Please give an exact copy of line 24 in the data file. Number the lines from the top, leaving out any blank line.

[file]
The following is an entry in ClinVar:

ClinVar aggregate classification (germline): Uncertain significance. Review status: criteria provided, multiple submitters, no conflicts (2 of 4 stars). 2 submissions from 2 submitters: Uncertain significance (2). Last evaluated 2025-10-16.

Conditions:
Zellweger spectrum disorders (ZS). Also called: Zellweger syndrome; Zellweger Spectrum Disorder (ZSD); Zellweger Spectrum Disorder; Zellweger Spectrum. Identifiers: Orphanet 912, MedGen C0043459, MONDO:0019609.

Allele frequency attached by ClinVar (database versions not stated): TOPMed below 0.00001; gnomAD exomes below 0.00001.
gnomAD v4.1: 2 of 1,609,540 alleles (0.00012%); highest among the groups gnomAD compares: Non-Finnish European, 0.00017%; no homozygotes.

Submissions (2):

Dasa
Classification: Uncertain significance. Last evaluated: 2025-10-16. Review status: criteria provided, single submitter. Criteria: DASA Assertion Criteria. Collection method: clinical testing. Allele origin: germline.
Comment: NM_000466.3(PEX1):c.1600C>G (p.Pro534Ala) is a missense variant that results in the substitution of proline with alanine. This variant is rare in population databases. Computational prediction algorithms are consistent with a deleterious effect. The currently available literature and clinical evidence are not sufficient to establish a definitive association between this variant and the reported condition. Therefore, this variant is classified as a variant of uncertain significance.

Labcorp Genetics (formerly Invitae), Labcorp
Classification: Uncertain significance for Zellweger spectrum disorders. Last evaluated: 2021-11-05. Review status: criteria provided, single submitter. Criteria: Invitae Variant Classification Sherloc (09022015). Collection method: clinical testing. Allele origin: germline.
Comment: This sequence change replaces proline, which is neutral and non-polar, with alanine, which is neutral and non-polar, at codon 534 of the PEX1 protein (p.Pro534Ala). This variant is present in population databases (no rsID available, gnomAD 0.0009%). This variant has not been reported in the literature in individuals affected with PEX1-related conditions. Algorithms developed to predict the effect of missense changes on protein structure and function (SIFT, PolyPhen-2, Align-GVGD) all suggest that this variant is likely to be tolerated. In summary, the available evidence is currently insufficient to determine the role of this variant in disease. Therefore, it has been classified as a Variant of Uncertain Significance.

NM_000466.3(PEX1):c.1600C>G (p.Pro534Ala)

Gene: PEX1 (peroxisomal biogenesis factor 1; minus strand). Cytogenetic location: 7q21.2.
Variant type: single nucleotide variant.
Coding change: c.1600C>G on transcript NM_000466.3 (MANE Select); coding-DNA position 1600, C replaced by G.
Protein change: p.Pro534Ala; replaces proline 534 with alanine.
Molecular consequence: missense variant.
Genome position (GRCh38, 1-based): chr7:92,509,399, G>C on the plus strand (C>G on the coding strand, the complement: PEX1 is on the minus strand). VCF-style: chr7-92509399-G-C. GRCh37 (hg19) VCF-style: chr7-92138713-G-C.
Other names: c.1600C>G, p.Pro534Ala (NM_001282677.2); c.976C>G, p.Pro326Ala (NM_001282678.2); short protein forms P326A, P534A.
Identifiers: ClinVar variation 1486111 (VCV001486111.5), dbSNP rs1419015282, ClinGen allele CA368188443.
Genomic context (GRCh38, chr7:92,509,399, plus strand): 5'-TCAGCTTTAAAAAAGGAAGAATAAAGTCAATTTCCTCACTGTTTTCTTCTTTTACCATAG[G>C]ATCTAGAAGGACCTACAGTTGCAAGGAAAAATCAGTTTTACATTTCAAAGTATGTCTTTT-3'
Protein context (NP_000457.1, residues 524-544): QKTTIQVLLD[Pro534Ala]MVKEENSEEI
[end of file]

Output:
Protein context (NP_000457.1, residues 524-544): QKTTIQVLLD[Pro534Ala]MVKEENSEEI